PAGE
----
I conducted a survey of Art Library Society of North America (ARLIS/NA)’s Materials Special Interest Group, reviewed literature published on the topic, and incorporated the results into a report where I made recommendations for the Visual Arts Librarian as she is interested in acquiring or building a collection to support the Art and Design department’s teaching and student research at the University of Notre Dame.
Regarding committees, I am the chair of the Art Library Society of North America (ARLIS/NA)’s Diversity Committee (DivCom). We are doing great things to get diversity embedded into the organization and are collaborating with several other committees within the organization. Some of these collaborations have resulted in webinars. We are working hard to get language on diversity and inclusion into the next iteration of the strategic plan and are working to update documentation. In addition, we are planning a Diversity Forum for the annual conference.
Most recently, I was appointed to the Keynote Speakers committee for the Academic College and Research Libraries (ACRL) Baltimore Conference in 2017. I look forward to working with committee members on attracting an incredible line up like the one in Portland.
What got you interested in libraries?
I was in my previous career in corporate lifestyle and entertainment magazines and websites as a writer and research editor. Honestly, it wasn’t my calling and I started taking classes at the local college to get the necessary coursework to apply for PhD in an Art History programs. A professor of mine encouraged me to explore art librarianship as a path. She said that I could always pursue a PhD. When I spoke with librarians at art museum libraries, academic art libraries, and public art libraries they all loved what they did. That is when I decided to change course and pursue the art librarianship path and I have not looked back since.
What is one of your favorite things about NMRT?
I love that everyone is so welcoming. As a newbie to the profession, it is comforting to know that I am not alone and that there are other people that I can chat with going through the same things issues and challenges.
I am also so appreciative of NMRT and the opportunities to learn and meet people. I was the 2015 Shirley Olofson award recipient to attend ALA Annual in San Francisco. There I was not only able to serve on committees but also continue to build my network which is crucial for new librarians.
Do you have any advice for other new librarians?
I hope other new members keep an eye out and take advantage of opportunities to attend events and apply for awards. As much face-to-face time you get with people as a new librarian in the profession the better. Take advantage of the NMRT local socials. There are some incredible people in NMRT and the profession. Get to know them.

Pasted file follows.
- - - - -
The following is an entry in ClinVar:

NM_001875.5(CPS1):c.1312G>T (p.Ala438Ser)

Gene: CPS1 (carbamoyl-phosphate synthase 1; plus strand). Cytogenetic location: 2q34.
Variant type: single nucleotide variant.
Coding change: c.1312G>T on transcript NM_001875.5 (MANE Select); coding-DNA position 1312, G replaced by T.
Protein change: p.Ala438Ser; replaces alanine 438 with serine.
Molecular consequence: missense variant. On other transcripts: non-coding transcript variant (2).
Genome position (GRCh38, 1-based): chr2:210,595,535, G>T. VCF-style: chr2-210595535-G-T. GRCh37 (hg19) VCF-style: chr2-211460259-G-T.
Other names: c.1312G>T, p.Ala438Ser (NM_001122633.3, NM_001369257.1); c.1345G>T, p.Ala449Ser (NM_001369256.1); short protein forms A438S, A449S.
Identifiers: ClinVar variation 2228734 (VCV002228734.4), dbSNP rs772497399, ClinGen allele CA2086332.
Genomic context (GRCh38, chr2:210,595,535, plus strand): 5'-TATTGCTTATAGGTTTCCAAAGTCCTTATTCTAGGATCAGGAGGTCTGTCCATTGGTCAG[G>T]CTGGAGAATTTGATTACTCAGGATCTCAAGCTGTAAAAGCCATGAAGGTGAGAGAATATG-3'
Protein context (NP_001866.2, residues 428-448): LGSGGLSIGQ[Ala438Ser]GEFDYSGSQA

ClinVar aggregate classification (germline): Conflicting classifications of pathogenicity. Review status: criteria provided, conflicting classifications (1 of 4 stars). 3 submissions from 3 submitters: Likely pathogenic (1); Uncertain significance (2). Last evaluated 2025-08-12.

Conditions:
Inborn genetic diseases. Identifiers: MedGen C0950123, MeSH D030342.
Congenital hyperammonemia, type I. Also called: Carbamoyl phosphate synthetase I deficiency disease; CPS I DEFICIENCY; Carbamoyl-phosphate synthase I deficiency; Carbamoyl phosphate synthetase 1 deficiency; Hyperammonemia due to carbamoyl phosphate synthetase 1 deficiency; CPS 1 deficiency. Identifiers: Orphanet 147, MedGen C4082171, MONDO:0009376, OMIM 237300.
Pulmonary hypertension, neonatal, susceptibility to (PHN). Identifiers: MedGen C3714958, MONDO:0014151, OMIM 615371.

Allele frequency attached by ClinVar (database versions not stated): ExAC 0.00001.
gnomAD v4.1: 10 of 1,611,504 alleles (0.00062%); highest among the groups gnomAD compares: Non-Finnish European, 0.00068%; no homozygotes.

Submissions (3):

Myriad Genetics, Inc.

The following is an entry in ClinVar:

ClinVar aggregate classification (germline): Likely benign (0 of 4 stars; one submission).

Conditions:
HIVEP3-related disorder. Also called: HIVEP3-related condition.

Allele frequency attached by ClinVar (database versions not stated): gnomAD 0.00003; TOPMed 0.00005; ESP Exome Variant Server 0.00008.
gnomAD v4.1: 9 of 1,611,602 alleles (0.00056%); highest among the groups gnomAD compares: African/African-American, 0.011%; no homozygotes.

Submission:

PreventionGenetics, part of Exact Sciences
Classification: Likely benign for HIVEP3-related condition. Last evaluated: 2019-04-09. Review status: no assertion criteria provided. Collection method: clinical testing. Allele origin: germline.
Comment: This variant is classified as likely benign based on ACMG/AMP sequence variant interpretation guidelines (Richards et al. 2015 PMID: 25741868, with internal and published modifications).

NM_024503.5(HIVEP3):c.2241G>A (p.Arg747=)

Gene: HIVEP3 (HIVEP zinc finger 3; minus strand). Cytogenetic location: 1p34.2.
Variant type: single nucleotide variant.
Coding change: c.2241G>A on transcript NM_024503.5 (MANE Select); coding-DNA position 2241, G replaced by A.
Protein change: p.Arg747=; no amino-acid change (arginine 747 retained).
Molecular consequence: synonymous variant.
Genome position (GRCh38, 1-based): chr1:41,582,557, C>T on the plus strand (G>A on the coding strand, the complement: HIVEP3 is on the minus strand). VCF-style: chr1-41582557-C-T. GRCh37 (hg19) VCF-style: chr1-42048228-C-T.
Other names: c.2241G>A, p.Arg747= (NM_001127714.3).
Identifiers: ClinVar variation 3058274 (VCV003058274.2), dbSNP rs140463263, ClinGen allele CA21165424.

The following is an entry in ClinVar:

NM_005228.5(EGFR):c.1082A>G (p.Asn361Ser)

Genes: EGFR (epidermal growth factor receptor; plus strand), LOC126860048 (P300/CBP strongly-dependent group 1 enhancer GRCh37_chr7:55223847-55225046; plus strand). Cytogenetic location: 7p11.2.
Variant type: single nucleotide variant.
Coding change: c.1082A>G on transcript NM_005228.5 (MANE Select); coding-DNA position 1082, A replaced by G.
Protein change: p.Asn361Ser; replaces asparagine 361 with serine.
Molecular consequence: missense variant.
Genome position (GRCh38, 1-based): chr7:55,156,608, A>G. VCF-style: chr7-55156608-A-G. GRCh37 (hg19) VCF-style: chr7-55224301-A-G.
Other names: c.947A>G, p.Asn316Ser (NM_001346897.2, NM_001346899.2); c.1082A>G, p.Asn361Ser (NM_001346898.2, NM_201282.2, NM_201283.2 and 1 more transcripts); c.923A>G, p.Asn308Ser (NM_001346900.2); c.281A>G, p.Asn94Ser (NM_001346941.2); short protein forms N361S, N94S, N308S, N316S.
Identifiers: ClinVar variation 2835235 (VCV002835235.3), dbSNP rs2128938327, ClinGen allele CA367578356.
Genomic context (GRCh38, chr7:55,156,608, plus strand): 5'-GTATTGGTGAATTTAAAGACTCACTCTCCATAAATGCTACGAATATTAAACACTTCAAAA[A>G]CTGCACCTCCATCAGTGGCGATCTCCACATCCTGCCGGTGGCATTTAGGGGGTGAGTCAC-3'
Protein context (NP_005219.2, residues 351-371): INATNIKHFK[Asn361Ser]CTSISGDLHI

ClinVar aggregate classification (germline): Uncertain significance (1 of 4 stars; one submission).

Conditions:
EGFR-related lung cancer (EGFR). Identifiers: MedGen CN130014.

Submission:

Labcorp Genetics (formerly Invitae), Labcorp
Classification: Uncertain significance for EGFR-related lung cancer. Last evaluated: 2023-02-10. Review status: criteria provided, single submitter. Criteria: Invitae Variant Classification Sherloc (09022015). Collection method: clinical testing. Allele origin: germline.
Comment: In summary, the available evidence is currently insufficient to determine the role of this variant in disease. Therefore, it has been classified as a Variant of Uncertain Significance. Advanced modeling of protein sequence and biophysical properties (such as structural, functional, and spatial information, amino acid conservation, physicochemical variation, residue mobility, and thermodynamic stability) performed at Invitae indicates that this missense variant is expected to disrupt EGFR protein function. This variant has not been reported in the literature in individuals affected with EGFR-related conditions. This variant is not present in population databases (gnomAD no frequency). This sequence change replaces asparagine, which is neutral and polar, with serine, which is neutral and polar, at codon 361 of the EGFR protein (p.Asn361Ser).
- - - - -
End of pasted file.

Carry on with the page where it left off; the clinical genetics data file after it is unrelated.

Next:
Want to get the most of your Midwinter Meeting in Boston? Reserve a room in the NMRT Midwinter Hotel block. Space is limited, so book today! The block is at the Seaport Hotel located on One Seaport Lane.
The Seaport Hotel features include:
· 0.2 miles from the Convention Center
· Shuttle to Convention Center
· 3 Restaurants/Lounges
· Breakfast Included
· Room Service Available
· Complimentary WiFi in all rooms and public areas
· Business Center/Fax
· Exercise Facility
You must register for the Midwinter Conference before you can book a room at the ALA-rate.
· If you previously registered for the 2016 Midwinter Conference by purchasing the bundled registration, you can book a room in the NMRT block by calling 800-584-9047. Don’t forget to mention that you are looking for a room in the “NMRT block”.
· If you are registering for the Midwinter Conference online through ALA, make sure to mention that you are a member of NMRT.
ALA Rates for the Seaport Hotel:
· Single: $189
· Double: $189
· Triple: $199
· Quad: $209
Need a roommate to keep costs down or just want a conference buddy? Consider posting or responding to room share requests made on NMRT-L, other listservs, and the NMRT Facebook page.
Disclaimer: NMRT is not providing a roommate matching service this year.
Information about the 2016 ALA Midwinter Conference, including travel and hotel information is available at: http://2016.alamidwinter.org/.
Happy Monday NMRT members! Are you looking for new ways to become more involved? Volunteer to be an ALA-NMRT Liaison.
If you are an NMRT member and a member of another library section, roundtable, division, or organization, then you are eligible to serve as a liaison. NMRT liaisons play a key role in increasing awareness of information and ideas of mutual interest to NMRT and liaison unit members with a minimal time commitment.
To be considered you must be a member in good standing of both ALA-NMRT and the unit you serve. Your assignment will be for one year and conference attendance is not required. If you are interested, please fill out the volunteer form by September 30, 2015. For a full list of liaison units, please see list below.
Contact Nicole Tekulve (Nicole-Tekulve@utc.edu) with any questions.
Alaska Library Association
American Association of Law Librarians (AALL)
American Association of School Librarians (AASL)
American Indian Library Association (AILA)
American Library Association (ALA) CPE
American Library Association (ALA) Legislative Assembly***must attend Annual
American Library Association (ALA) Membership Meetings
American Library Association-Allied Professional Association (ALA-APA)
Arizona Library Association
Arkansas Library Association
Asian Pacific American Library Association (APALA)
Asian, African, and Middle Eastern Section (AAMES)
ACRL Anthropology and Sociology Section
ACRL African American Studies Librarians (AFAS)
ACRL College Libraries Section (CLS)
ACRL Community and Junior Colleges Section (CJC)
ACRL Distance Learning Section (DLS)
ACRL Education & Behavioral Sciences Section (EBSS)
ACRL Instruction Section (IS)
ACRL Law and Political Science Section (LPSS)